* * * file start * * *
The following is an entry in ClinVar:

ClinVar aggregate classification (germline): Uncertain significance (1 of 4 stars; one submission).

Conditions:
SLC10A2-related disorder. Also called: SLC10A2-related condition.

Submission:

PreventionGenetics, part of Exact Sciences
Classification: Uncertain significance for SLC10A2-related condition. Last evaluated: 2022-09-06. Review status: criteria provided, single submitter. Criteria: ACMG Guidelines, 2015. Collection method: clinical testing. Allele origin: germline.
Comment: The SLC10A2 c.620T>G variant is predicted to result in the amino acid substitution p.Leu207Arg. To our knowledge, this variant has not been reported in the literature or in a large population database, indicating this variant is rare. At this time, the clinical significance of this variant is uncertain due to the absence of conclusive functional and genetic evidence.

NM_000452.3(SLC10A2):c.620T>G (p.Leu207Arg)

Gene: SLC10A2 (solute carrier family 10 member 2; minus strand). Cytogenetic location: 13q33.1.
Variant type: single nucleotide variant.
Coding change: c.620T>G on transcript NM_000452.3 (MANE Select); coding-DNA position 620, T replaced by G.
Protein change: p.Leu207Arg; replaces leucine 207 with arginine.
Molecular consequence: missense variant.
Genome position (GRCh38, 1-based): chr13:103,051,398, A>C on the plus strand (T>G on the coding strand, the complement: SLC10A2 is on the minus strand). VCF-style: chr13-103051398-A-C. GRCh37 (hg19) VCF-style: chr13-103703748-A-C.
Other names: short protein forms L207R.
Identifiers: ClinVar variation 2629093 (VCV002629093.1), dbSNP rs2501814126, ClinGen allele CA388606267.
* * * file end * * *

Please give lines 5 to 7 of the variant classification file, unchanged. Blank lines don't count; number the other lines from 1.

Submission:

PreventionGenetics, part of Exact Sciences
Classification: Uncertain significance for SLC10A2-related condition. Last evaluated: 2022-09-06. Review status: criteria provided, single submitter. Criteria: ACMG Guidelines, 2015. Collection method: clinical testing. Allele origin: germline.